Click on the link above in order to get a list of phone numbers and web sites that will let you take advantage of your UW affiliation. I used the web registration to lodge my affiliation and it was quick and easy.
18% off my AT&T bill? Nice.
Following directly on the heels of yesterday’s announcement that PubMed has made a ihone application, today Blackboard released their highly rumored and much anticipated application for the iPhone.
While it won’t let students do any of the important course content, it will let them check assignments and send each other messages.
I’m sure course content will follow.
The service currently works on UW Tacoma’s server but IT Services are looking in to whether the security risk posed by storing credentials is worth the mobility provided.
I’ll make a blog about it when we have a definitive answer. For now, if you want to download it and mess around, go to the iTunes App store and search for Blackboard learn.
Libraries looking for ways that the iPhone (or iPod Touch) might change user’s interactions with academic databases need look no further than the PubMed On Tap application ($2.99 from References on Tap, though there is a “lite” version available for free which limits you to 5 hits per search).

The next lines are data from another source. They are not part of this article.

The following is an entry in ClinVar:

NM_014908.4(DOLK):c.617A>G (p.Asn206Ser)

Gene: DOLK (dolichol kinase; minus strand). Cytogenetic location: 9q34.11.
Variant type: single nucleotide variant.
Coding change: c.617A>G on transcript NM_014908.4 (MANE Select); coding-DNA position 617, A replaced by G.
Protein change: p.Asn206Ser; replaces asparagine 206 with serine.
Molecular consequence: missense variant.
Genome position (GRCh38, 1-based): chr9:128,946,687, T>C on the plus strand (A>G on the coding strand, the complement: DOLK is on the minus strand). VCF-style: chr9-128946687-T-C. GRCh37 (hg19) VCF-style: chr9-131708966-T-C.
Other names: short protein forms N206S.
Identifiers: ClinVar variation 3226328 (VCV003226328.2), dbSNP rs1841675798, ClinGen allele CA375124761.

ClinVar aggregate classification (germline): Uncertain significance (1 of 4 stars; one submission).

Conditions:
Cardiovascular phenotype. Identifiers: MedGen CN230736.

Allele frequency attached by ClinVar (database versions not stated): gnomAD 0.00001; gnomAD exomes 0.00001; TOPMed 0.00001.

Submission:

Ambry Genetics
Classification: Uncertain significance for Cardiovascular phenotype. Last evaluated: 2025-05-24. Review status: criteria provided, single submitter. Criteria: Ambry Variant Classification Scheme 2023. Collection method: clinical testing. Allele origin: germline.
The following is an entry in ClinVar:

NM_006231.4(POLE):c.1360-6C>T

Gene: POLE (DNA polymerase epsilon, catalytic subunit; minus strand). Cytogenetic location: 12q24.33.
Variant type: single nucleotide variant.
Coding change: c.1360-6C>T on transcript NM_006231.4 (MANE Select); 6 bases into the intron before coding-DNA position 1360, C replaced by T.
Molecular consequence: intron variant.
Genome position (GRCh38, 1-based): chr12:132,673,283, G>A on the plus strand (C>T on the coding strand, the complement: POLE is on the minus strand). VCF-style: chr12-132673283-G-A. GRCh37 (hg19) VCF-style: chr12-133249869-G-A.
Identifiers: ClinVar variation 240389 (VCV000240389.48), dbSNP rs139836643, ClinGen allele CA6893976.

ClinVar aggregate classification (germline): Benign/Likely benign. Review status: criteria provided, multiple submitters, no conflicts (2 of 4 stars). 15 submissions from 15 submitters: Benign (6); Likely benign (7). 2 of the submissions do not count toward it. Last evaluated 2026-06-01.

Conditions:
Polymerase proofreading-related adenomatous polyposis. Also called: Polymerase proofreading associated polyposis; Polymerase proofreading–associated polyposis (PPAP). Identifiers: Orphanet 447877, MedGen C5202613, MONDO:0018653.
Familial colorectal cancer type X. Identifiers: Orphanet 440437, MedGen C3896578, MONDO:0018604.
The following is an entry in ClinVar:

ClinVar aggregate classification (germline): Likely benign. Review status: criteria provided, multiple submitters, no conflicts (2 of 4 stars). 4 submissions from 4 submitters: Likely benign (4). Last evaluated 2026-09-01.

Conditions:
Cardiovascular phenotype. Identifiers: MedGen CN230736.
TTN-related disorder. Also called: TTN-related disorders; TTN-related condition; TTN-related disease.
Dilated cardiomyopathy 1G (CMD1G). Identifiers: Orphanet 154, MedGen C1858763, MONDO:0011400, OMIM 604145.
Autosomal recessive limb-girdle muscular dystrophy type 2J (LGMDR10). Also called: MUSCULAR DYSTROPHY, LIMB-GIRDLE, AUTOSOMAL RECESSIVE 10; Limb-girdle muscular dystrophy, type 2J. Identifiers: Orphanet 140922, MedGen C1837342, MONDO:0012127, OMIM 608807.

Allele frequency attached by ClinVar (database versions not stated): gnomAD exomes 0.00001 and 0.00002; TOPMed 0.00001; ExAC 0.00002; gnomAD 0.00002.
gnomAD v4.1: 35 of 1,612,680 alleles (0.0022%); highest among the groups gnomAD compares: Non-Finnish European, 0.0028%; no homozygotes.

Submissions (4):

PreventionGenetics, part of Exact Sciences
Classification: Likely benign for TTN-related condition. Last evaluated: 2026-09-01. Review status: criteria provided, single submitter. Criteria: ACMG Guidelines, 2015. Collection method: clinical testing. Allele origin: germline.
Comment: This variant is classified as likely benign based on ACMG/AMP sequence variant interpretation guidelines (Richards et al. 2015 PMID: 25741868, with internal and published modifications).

This application searches PubMed, retrieves abstracts and lets you email them to yourself as formatted text or as an RIS tagged record (so you can put it in EndNote), remembers your searches, and even supports EZ Proxy.
It will retrieve full text (if you have proper access to do that, via EZ Proxy or IP authentication) but I’d be surprised if a lot of people are going to hang out with their iPod touch and read medical journals. More likely they will email the links to themselves for retrieval later.
Regardless, it’s a pretty cool application and a massive improvement over the Mobile Libraries platforms listed in this wiki. This new database means that now you can be on the bus to Seattle, search PubMed, and when you get to work you can retrieve the full text articles and read your research on the big screen or print it out, like a sane person.